BRIEF DESCRIPTION OF THE DRAWINGS

Other objects and advantages of the invention will be apparent from the following detailed description and upon reference to the drawings, in which:

FIG. 1 is a perspective view of the fabric processing apparatus which carries out the method of the present invention;

FIG. 2 is a perspective view of a portion of the apparatus of FIG. 1, depicting a section of the fabric in the vicinity of the coating knife and pair of air knives;

FIG. 2a is a magnified section of the uncoated fabric substrate of FIG. 2;

FIG. 2b is a magnified section of the coated fabric of FIG. 2, before pores are produced; and

FIG. 2c is a magnified section of the coated fabric of FIG. 2, after pores are opened in the resin coating.

DETAILED DESCRIPTION OF THE INVENTION

While the present invention is susceptible to various modifications and alternative forms, certain preferred embodiments are shown by example in the drawings and will herein be described in detail. It should be understood, however, that disclosure of the invention by way of these examples is not intended to limit the invention to the particular forms disclosed, but on the contrary, the intention is to cover all modifications, equivalents, and alternatives falling within the spirit and scope of the invention as defined by the appended claims.

Turning to FIG. 1, there is shown a fabric processing apparatus 1 adapted to practice the method of the invention according to a preferred embodiment. The fabric processing apparatus 1 includes a supply roller 2 which provides a continuous roll of an uncoated fabric web, i.e., the fabric substrate 3a, to be processed by the apparatus 1 onto a breathable coated fabric take-off roller 4. A dancer bar 5 and a plurality of tension rollers 6a and 6b are used to maintain the fabric 3 in a smooth and taught manner throughout the process as well as guide the fabric 3 through the apparatus 1. As the fabric substrate 3a unrolls from the fabric supply roller 2 it moves at a generally uniform and constant rate through the various stages of the apparatus 1, until it is gathered on the fabric take-off roller 4 after it is processed into a breathable coated fabric with pores 3c.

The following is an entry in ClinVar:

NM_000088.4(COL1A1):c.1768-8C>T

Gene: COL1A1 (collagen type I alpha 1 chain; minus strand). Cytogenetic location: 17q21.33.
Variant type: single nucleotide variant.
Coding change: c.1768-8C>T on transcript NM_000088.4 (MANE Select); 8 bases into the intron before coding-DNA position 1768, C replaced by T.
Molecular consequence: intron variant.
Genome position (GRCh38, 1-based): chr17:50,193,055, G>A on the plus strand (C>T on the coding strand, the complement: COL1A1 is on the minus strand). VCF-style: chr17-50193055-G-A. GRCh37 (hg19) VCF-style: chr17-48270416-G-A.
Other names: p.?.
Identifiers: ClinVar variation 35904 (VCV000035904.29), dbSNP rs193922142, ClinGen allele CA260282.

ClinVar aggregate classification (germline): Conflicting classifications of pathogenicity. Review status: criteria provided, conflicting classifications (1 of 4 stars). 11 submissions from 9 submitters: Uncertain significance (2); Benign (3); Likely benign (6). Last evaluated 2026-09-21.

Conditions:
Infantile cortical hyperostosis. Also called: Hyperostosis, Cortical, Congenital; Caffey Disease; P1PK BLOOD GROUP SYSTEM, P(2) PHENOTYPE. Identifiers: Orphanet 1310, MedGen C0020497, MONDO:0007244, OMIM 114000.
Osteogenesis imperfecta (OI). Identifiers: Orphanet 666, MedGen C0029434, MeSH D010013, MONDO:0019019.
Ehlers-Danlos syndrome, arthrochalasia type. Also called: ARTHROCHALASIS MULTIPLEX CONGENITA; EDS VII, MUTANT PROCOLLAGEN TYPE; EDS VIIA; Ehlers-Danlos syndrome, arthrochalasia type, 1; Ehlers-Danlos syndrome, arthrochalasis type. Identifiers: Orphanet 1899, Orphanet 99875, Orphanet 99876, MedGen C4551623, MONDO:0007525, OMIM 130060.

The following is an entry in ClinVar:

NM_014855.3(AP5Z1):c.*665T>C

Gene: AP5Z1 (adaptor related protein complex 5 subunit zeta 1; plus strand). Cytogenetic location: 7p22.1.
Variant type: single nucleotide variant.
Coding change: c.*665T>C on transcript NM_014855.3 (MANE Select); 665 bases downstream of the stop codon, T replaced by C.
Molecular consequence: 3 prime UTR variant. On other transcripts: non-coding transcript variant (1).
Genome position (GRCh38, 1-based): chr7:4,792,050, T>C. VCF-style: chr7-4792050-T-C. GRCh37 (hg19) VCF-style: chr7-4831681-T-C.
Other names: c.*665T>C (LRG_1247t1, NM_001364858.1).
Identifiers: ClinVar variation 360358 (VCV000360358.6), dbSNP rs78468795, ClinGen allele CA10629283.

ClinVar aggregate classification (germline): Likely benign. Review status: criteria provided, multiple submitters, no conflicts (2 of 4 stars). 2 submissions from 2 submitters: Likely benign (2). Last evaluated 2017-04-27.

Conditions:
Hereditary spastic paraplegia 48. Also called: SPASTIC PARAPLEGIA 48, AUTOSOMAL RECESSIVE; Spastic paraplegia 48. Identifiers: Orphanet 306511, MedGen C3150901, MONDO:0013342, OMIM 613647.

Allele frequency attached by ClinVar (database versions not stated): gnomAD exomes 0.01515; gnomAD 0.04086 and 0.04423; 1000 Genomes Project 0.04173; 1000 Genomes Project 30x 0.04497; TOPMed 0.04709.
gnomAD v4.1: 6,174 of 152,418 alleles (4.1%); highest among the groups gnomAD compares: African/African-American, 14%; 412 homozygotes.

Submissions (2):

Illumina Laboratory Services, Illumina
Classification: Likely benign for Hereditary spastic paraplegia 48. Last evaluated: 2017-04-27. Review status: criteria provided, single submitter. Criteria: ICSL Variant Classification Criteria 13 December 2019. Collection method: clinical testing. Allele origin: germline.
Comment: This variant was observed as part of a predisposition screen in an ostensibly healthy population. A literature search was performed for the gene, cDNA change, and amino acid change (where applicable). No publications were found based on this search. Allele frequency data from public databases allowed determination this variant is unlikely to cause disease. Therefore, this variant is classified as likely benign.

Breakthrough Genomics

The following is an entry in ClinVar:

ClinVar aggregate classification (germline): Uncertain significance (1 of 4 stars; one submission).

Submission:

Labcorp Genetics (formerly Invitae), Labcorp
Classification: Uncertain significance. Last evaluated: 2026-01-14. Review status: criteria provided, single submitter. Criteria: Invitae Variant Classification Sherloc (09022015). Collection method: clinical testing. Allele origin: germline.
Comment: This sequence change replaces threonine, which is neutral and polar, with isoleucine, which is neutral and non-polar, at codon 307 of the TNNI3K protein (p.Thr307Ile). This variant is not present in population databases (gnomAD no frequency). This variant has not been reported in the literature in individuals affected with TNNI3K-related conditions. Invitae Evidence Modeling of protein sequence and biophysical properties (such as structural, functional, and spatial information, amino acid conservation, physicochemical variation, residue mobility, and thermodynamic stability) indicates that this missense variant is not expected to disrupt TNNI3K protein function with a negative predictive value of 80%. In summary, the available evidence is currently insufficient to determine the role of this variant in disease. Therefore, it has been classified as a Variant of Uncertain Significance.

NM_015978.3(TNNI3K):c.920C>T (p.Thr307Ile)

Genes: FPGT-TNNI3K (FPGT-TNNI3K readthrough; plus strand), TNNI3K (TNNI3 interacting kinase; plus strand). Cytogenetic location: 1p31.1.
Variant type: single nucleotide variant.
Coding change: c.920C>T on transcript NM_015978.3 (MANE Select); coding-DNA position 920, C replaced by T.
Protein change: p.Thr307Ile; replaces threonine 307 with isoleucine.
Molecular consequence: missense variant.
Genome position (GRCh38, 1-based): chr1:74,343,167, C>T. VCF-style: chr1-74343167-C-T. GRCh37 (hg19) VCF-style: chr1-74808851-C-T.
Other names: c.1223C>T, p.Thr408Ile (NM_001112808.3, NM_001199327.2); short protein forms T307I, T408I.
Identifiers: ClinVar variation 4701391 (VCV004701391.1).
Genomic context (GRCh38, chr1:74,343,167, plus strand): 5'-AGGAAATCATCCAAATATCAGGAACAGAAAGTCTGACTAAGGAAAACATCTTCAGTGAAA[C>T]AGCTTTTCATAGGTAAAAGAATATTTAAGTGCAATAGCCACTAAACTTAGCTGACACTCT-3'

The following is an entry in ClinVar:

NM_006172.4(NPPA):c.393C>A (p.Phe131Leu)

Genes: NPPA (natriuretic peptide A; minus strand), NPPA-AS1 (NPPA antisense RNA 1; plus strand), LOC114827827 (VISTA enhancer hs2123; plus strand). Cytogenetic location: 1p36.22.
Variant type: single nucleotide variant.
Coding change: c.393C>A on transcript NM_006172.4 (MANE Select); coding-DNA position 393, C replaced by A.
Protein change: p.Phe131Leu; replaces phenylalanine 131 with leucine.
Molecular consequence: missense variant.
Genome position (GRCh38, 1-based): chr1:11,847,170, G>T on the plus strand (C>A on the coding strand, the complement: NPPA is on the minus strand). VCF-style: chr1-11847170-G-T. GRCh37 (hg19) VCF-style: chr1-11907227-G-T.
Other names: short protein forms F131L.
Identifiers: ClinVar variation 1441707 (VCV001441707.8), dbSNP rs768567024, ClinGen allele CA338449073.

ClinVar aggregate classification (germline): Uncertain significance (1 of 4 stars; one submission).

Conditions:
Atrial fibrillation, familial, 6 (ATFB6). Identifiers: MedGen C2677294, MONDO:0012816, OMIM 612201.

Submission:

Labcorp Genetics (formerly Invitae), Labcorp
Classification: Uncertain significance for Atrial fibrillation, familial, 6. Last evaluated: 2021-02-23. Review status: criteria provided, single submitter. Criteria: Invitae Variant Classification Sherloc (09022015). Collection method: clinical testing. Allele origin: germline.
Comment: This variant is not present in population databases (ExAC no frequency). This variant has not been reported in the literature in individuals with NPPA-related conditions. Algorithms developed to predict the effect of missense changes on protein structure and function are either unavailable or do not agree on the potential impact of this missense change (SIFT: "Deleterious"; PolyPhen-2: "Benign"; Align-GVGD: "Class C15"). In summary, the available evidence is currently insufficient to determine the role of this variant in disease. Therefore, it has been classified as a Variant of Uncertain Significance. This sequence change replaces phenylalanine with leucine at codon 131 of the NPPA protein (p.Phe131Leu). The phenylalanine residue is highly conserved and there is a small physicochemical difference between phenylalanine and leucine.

In accordance with the preferred embodiment of the invention, the uncoated fabric 3a, also referred to as the fabric substrate or web, which is supplied to the fabric processing apparatus 1 by the fabric supply roller 2, may be comprised of a number of different materials. For example, the fabric substrate 3a may be either woven or non-woven, composed of natural or synthetic fibers, or a combination thereof. The width of the fabric substrate 3a may vary, however, the fabric is usually processed at a width which corresponds to industry standards. Although a wide variety of fabric substrates 3a may be used in accordance with the method of the present invention, it is preferable that the fabric substrate 3a be mesh or interlocked in nature such that a certain pore size is defined by the fabric substrate 3a itself.

After the fabric substrate 3a is unrolled from the fabric supply roller 2 and moves along the processing path, a layer of resin 8 is applied to the surface of the fabric substrate 3a. The resin may be applied by a conventional coating knife 7, as depicted in FIG. 2. A wide variety of coating resins 8 may be used in accordance with the present invention, including natural rubber, butadiene-acrylonitrile, neoprene, polyurethane, polyvinyl chloride, styrene-butadiene, butyl and ethylene propylene.

According to a preferred embodiment of the present invention, the coating knife 7 applies a resin 8 of an elastomeric latex compound at a thickness of approximately 25 mils (0.025 inches) onto the fabric substrate. A preferred composition of the elastomeric latex used in the coating process (in units of parts per hundred of dry weight of elastomer) is as follows:

______________________________________MATERIAL            AMOUNT______________________________________Butadiene Acrylonitrile Latex               100.00Stabilizer          1.00Zinc Oxide          5.00______________________________________

According to this preferred composition, a stabilizer is used to inhibit the latex from flocculating, while the zinc oxide acts as a curing or cross-linking agent. The consistency of this preferred composition is substantially that of a liquid at room temperature, i.e., about 70°-75° F. Thus, the coating knife 7 applies the preferred elastomeric latex 8 at room temperature and in liquid form. Preferably, a thickener is used, such as a cellulose thickener, to maintain the coefficient of viscosity of the composition at approximately 60,000 centipoise.

It should be noted that the above disclosed resin composition is only a preferred composition and many other resin compositions may be used in accordance with the present invention. In addition to different compositions, the resin used may take different forms and may be applied in a different manner as well. For example, the resin may be foamed in order to provide additional comfort and bulk for an article of clothing produced from the breathable coated fabric.